The distant future solar system is safe from a collision with a runaway dead star.
Last year, researchers examined the trajectory of a white dwarf star called WD 0810-353 with the Gaia space telescope and predicted that it would encounter our solar system in about 29,000 years. Although this may seem like a long time in human terms, it is a relatively short period of time from a cosmic perspective. For example, the Sun will not run out of hydrogen and become a red giant for another 5 billion years, destroying Earth and the inner planets.
Although the Sun’s fate is likely sealed, new research has revealed that our planet, at least, need not fear being decimated by the chaos caused by the runaway white dwarf WD 0810-353. In fact, the “rogue” star won’t just miss the solar system; it might even not be our direction at all, say astronomers.
“We found that the approach speed measured by the Gaia project is incorrect and that the predicted close encounter between WD0810-353 and the sun will not occur,” astronomer Stefano Bagnulo said in a statement. “In fact, WD0810-353 may not even be heading toward the sun at all. That’s one less cosmic danger we have to worry about!”
What did Gaia do wrong?
Gaia is a space telescope currently building an extraordinarily precise three-dimensional map of more than a billion stars throughout our galaxy, the Milky Way. It does this by precisely measuring the positions of stars and tracking changes in those positions by returning that “slice” of the sky and observing it again to see what has changed.
In 2022, astronomers Vadim Bobylev and Anisa Bajkova analyzed the vast Gaia dataset, looking for stars that appear to be heading toward the solar system. This led them to WD 0810-353, a white dwarf star – a type of dense stellar remnant left when stars of similar mass to the sun die.
Our own sun will become a white dwarf about a billion years after its destructive spell as a red giant, when the sun’s bloated outer layers cool and recede, leaving behind a smoldering core.
WD 0810-353 could offer a glimpse of what the sun will look like at that time when it is about half a light year from the solar system, or about 31,000 times the distance between Earth and the sun .
Although this seems anything but a close encounter, it is close enough that the gravitational influence of WD 0810-353 could disrupt the Oort Cloud – a body of comets and other icy bodies at the edge of the solar system.
The Oort Cloud is located between 2,000 and 100,000 times the distance between Earth and the sun from the central star of the solar system. When the cloud is displaced by passing stars like WD 0810-353, the star’s gravity could send some of these weakly gravitationally bound icy bodies plummeting toward the inner solar system and Earth.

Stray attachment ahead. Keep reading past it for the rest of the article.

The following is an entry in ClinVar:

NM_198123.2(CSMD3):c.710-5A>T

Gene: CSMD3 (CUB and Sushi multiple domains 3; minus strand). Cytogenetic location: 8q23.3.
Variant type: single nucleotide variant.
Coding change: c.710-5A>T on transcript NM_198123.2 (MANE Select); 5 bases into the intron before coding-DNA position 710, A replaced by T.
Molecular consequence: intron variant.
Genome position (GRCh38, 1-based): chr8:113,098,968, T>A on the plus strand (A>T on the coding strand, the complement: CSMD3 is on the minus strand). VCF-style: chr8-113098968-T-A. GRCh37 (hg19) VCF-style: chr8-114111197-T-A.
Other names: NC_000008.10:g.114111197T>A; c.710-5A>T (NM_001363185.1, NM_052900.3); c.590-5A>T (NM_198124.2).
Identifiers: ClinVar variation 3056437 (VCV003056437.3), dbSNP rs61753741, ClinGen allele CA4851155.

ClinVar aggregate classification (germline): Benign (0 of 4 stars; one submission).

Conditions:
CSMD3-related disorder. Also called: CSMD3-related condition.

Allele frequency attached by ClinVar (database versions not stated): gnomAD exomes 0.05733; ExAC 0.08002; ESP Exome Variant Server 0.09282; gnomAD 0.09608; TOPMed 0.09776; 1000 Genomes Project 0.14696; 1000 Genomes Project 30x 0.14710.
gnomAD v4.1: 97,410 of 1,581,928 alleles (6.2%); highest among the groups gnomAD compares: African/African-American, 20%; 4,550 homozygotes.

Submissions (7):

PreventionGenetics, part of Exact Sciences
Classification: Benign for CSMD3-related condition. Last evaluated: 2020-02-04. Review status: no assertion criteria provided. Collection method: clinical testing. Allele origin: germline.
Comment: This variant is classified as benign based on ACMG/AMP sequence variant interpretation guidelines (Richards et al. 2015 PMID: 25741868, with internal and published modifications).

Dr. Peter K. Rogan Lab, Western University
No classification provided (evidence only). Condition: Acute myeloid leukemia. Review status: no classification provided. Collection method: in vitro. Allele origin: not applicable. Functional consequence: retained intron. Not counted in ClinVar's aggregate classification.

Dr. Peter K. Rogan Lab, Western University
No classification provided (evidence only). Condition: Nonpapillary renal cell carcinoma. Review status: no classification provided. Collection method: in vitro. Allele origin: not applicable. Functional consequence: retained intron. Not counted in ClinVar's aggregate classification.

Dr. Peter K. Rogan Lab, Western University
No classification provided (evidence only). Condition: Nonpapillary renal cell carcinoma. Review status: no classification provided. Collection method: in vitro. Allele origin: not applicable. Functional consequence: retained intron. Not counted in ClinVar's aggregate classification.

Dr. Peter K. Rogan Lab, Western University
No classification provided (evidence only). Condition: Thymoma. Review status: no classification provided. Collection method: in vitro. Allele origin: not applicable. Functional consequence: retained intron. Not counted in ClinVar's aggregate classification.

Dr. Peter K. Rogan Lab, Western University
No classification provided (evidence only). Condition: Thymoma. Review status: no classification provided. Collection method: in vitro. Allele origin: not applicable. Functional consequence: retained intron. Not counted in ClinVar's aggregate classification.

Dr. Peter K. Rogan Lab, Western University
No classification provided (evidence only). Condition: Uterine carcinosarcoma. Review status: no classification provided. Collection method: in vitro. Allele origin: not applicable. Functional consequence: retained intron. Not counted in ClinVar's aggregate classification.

So what happened with the sightings of this rogue white dwarf? What made astronomers think it was headed our way, and how do we know it probably isn’t?
A magnetic confusion
While making her observations of WD 0810-353, it turns out that Gia missed something important and unusual about this white dwarf. It has a strangely large magnetic field.
“Unusually, this old white dwarf also has a huge magnetic field,” says Eva Villaver, an astronomer at the Center for Astrobiology in Spain and co-author of the study. “In astronomy, magnetic fields are essential to understanding many physical aspects of a star, and failing to take them into account can lead to misinterpretations of physical phenomena.”
Astronomers had determined that WD 0810-353 was moving toward us by calculating the white dwarf’s radial velocity — the speed of an object along the observer’s line of sight to that object. This is done by examining the spectrum of light emitted by the star and then dividing it into the constituent wavelengths that make up that light.
If a star moves away from us, it stretches the wavelengths, causing light to shift toward the red end of the electromagnetic spectrum, a phenomenon known as redshift. However, if a star moves toward us, the wavelength of the light it emits is compressed and shifts toward the blue end and is described as being “blue-shifted.”
The fact is that magnetic fields can also affect the spectrum of light from a star, dead or not, by splitting the spectral lines and shifting them to other wavelengths.
To determine whether this was the case with WD 0810-353, Bagnulo turned to the Very Large Telescope (VLT) located in northern Chile, and in particular to an instrument called FOcal Reducer and Low Dispersion Spectrograph 2 (FORS2 ).
FORS2 allowed the team to obtain a very precise image of the spectra of WD 0810-353 and to see if its intense magnetic field was disturbing Gaia. This is possible because light waves generally oscillate in all directions, but when introduced into a magnetic field, they begin to oscillate in a preferred direction, thus becoming “polarized.”
Using polarized light from this white dwarf, the team modeled the dead star’s magnetic field and found that its trajectory and speed could actually be the result of a strong magnetic field. This means the solar system is likely safe from this rogue white dwarf.
The team’s research is published in the Astrophysical Journal.
Originally published on Espace.com.